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We know the chances of you boarding a cruise right now are pretty slim, but it’s never too soon to debunk a few myths, so that you have all the information you need when you are ready for some fun in the sun again. Let’s start with a few commonly held opinions that, even if you’ve never taken a Caribbean cruise, you’ve probably harbored. For example, if you’re firmly on the side of “no thanks” when it comes to Caribbean cruises, it means you’ve likely conjured up images of mediocre buffet-style fare, giant ships teeming with tens of thousands of people and bland ports of call. But thanks to boutique ships and innovative new routes, there’s no reason to settle for anything less than the trip of your dreams. Here’s how one cruise line—Windstar Cruise—is bucking Caribbean cruise stereotypes. (Learn more about this Roaming Gnome Top Pick!)

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Myth: Ships are big and impersonal

Big ships hog all the attention, but they’re hardly the only option. Windstar Cruises boasts six small ships carrying only between 148 and 350 guests each. Their trademark service includes a 1.5 to 1 guest to service staff ratio ensuring each guest is well pampered. Staff learn the names of guests and often vice versa. They also personalize the cruise experience by offering local lectures and performances on board, optional amenity packages (so you’re not forced into paying for things you don’t want), an Open Bridge, and a complimentary watersports platform.

Myth: Ports are crowded—and all the same

It’s true that if you’re wandering the streets of Old San Juan on the wrong day, you’ll be sharing them with a cattle call of cruise passengers. Many of the big boats hit the same tried and true ports, but there are still plenty of off-the-beaten path adventures to be had. Windstar visits 330 ports around the world in 80 countries, but beyond the major cities they also explore the undeveloped beauty of places like Little Bay on Montserrat, Isla Parida in Panama, the captivating Pitons in St. Lucia, a diver’s paradise at Fakarava and the medieval alleyways of Monemvasia.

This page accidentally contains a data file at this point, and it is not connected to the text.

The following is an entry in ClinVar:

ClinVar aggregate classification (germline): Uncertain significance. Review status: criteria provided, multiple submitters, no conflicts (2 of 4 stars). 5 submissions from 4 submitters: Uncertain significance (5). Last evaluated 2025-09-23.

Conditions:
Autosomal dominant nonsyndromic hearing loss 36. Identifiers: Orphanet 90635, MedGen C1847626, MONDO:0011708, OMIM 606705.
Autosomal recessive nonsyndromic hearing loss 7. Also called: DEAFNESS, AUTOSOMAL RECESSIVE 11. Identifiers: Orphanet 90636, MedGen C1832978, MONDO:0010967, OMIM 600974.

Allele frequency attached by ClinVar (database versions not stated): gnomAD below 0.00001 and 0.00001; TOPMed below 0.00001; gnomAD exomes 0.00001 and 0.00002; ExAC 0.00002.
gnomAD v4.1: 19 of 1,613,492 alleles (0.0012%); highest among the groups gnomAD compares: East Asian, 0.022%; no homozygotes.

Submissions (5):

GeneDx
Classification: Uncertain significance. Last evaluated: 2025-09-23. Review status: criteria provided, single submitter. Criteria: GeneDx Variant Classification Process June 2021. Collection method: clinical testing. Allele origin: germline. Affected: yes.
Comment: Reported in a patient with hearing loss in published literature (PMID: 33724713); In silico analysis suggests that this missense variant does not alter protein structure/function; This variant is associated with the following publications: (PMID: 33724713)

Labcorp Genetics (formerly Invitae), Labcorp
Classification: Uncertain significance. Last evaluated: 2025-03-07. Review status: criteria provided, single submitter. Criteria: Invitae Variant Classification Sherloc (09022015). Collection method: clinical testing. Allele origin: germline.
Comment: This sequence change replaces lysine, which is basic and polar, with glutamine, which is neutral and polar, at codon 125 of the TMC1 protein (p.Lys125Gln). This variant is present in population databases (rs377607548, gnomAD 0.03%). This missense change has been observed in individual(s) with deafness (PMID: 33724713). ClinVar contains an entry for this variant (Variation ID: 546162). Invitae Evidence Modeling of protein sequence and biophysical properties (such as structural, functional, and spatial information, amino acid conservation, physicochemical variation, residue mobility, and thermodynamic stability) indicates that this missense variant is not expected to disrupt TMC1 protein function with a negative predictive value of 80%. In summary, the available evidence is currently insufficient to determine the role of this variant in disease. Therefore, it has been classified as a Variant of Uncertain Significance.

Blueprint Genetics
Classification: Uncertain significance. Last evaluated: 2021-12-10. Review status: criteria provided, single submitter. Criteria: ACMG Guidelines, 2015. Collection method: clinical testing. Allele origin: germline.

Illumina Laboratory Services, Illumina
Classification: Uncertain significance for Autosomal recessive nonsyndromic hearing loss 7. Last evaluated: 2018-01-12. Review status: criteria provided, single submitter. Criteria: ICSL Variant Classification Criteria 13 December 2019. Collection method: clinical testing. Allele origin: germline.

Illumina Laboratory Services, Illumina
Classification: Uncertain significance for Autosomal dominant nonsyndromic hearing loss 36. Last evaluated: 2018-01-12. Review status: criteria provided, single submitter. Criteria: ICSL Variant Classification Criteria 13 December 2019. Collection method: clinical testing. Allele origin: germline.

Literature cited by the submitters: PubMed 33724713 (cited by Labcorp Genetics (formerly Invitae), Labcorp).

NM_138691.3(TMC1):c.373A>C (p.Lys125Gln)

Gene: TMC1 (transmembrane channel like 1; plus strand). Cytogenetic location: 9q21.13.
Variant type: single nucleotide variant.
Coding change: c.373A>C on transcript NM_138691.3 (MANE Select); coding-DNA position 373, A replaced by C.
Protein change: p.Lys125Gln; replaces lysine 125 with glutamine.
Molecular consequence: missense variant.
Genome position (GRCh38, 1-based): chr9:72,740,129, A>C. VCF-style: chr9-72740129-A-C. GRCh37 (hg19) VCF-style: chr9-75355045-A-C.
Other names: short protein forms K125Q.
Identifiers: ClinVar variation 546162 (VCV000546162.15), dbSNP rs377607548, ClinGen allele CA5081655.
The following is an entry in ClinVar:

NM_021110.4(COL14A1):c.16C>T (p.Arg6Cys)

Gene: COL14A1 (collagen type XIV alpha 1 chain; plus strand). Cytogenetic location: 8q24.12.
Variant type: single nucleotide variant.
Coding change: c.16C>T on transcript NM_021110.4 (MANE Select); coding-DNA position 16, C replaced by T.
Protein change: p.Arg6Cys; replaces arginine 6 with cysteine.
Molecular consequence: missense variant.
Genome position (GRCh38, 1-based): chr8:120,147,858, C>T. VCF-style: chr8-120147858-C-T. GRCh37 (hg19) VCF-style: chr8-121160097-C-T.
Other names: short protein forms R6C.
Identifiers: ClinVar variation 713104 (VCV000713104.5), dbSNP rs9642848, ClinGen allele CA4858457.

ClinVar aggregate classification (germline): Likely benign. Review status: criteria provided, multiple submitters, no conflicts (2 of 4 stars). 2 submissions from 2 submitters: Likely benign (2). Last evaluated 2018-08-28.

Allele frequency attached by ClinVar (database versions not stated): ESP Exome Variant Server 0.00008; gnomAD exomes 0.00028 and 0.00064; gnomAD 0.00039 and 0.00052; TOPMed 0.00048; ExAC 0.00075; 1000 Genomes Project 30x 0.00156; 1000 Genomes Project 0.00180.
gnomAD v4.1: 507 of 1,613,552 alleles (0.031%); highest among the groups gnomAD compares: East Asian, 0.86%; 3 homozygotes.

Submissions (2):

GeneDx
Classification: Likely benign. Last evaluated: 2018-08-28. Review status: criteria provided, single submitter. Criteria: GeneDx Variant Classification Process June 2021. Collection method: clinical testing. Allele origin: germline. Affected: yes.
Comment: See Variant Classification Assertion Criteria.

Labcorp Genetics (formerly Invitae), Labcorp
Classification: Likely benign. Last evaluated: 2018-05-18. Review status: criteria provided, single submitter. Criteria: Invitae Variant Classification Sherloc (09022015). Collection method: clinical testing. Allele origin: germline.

Myth: Staterooms are cramped and all alike

On Windstar, there are no interior cabins; all guests have sea views. Their fleet includes three sailing ships featuring tall, billowing sails that have been known to elicit “oohs” and “ahhs” from guests when they first step aboard. One deluxe abode is the Officer’s Suite which is tucked away in a part of the ship labeled “crew only” and offers guests a chance to stay in the heart of the officer quarters tucked right behind the bridge. It boasts a bedroom, full bath with Jacuzzi-tub, plus a living room. Additionally, Windstar’s Star-class ships offer lavish cabin sizes and design elements, like full-size marble tubs and walk-in closets. So much for cramped!

Myth: Food and drink are mediocre

Bye bye bland, hello local ingredients. When it comes to dining, Windstar does dining differently—much differently. Meals include local ingredients, often selected by the ship’s chef on a trip to a local market. Every dining choice offers open seating, no surcharges and no fancy dress codes. Windstar is also the official cruise line of the James Beard Foundation, which means there are culinary superstars on various James Beard Foundation Culinary Themed Cruises, as well as dishes created by James Beard-affiliated chefs on all cruises. Chefs may on occasion even lead tours to local markets, depending upon the itinerary.

Myth: You won’t get to know the local culture

Walking up and down one street for a couple hours hardly makes you a local expert. Windstar aims to offers its guests a more authentic and culturally immersive experience by designing cruises with more time in port and more overnights. It offers three tiers of tours: Essentials, Concierge, and Beyond Ordinary. The tiers make it easier for guests to navigate options to discern what outings best fit their interests, activity levels, and budgets—including highly personalized offerings like private dinners in local homes or small group foraging workshops.

Erica Lamberg

Erica Lamberg

Erica Lamberg

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